Apparently the long drive from Greenville OH to Coraopolis PA exhausted both Ned and me because after eating breakfast at the best motel free breakfast bar I had ever been a part of (the sausages were devine) we laid back down in our beds like a couple of old boar hogs and watched an old Clint Eastwood movie (Coogan's Bluff) until noon before driving over to the trailhead. Also it was raing like hell and neither of us wanted to go outside under those conditions. About the time the movie ended (Clint/Coogan got his man )it stopped raining so we loaded up and found our way to the starting gate.
As I was getting ready to take off we met a neat guy named Van Weaver who actually helped build this part of the GAP (Great Allegheny Passage) called the Mountour Trail. Van works as a volunteer on the trail keeping it is shape for all who use it. He told us that when Hurricane Ivan came thru the area several sections of the trail was washed away leaving holes several feet deep that had to be filled in. Since the surface is mostly crushed limestone any large rain has the potential to wash away part or at least cut some nasty groves as I saw later on down the trail.
This is a pic of Van and me and Mountour Trail mile marker 0 . That is me on the left.
After Van went on his way I got loaded up and hugged Ned goodbye, mounted my bike and took off. This first leg of the journey was basically over before it began because about 25 feet into it my chain broke. Normally this is a minor problem because I always carry a quick link that makes it easy to fix a situation like this. However when you drop one of the quick link pieces in heavy grass in the process the easy part of the situation becomes problematical and very frustrating.
One of the reasons I really like Ned is that in situations like this he is the idea guy to have around. He remains calm and unlike me does not utter words that would make a Teamster's hair curl. We methodically searched the area for the missing piece for an hour with no luck and were just about ready to go look for a bike shop when I said "ok , one last look and then we go", and as expected the quicklink finds us. I should have said those words right away and we would have saved ourselves a bunch of crawling around in wet muddy ground.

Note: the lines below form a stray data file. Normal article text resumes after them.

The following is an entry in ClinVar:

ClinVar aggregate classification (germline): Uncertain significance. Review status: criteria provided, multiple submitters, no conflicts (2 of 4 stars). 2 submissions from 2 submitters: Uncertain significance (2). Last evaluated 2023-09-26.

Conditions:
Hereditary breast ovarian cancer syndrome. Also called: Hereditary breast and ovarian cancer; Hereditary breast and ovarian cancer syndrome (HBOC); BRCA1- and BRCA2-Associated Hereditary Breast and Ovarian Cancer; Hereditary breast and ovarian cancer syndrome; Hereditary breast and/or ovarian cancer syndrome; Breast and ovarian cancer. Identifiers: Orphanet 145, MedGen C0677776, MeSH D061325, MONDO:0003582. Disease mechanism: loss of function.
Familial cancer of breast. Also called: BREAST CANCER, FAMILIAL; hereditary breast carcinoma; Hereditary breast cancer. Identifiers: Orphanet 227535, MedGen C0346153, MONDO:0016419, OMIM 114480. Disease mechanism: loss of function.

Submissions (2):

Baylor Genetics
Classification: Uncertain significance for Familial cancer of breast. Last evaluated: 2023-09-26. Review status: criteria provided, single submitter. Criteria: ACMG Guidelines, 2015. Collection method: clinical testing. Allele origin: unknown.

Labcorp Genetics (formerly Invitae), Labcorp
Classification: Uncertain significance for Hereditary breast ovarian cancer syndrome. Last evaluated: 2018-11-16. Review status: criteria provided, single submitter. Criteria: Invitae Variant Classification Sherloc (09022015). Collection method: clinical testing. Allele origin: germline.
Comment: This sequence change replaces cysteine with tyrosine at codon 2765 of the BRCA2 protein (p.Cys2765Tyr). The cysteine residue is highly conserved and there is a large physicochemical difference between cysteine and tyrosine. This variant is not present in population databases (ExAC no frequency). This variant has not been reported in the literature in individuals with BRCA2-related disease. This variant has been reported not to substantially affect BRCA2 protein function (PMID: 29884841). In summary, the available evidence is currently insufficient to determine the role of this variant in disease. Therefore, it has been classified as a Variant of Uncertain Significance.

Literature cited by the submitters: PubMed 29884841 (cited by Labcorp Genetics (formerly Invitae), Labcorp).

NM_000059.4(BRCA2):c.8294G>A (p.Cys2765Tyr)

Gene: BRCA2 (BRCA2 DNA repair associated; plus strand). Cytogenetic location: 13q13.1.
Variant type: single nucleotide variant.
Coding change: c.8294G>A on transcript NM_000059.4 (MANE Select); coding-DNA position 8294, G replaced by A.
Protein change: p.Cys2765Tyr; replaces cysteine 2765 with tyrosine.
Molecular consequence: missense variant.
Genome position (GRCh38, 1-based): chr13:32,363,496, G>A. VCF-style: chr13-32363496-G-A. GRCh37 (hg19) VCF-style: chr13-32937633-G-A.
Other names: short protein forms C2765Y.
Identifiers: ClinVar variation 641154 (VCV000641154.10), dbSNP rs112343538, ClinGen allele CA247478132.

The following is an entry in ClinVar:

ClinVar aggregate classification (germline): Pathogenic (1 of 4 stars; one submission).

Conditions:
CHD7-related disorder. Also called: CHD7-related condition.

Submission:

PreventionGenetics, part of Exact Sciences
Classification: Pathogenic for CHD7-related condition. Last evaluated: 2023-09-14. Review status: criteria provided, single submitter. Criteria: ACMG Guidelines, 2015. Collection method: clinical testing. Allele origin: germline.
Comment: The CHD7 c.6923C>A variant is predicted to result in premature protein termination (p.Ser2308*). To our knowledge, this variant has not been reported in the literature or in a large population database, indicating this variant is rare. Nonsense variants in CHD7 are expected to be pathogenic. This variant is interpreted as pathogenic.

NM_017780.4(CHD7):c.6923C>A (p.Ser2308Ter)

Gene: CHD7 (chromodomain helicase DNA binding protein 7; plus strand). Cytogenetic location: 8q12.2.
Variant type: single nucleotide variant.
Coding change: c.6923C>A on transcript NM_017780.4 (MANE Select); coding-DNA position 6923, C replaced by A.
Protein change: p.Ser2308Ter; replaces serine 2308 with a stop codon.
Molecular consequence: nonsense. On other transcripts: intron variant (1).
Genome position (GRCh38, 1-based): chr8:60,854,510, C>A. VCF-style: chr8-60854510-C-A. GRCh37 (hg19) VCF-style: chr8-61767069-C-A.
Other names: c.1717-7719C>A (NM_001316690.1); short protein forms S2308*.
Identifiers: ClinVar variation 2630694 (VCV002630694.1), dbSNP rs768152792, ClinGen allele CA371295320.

Well the bike trip finally started around 2 which was about 2 hours later than the carefully laid plans called for. This would have serious repercussions later on because we still had the same 7 hour destination in the works and did not figure that it would get dark in 5 hours as well as start raining like hell again in about 2 hours.
The plan was for Ned to drive on to Connelsville and find a motel and I would meet him there between 6 and 7. Ned did his part well and found a great place. The problem was that there was no way in hell I was going to make that distance in the time allowed because I started so late, and it got dark earlier than normal because it was raining strong from about 4 o'clock on.
So about 7 or so when I could not see to ride anymore I call Ned for a pickup which seemed simple enough but me not knowing exactly where I was after asking 4 different local folks plus the fact that entire state of Pennsylvania has nothing but "Mae West" roads--full of curves combined with the fact that there is a tremendous shortage of road signs in the area which makes it crazy to navigate --made it an interesting trek for Ned. Without going into all the details I can say it was exciting and at 10 p.m. we were in the Connellsville motel room wondering what we were doing in this place, and if wew ever going to be able to get out.
The Mountour Trail isn a wonderful bike trail. Perfect for a casual ride in nature so close to the city. It goes by the Pittsburgh airport and it is amazing how removed the trail is from all the noise associated with the airport and the surrounding highways. The trail follows an abandoned railroad route and the original bridges and tunnels are still used. This one was well lite and fun to ride thru.
There is a section of the trail that is not exactly crushed limestone but still very ridable even after and during a rain storm. A rider just has to go a little slower and be focused on the path directly in front. This was beautiful and I can only imagine how much cooler this will be in a week or 2 when all the leaves are turned. What a great place to walk or ride.
This is a bridge that is mostly new built on top of the original railroad structure. Again, check out the foliage and imagine in in a week or 2, the leaves are just starting to turn now.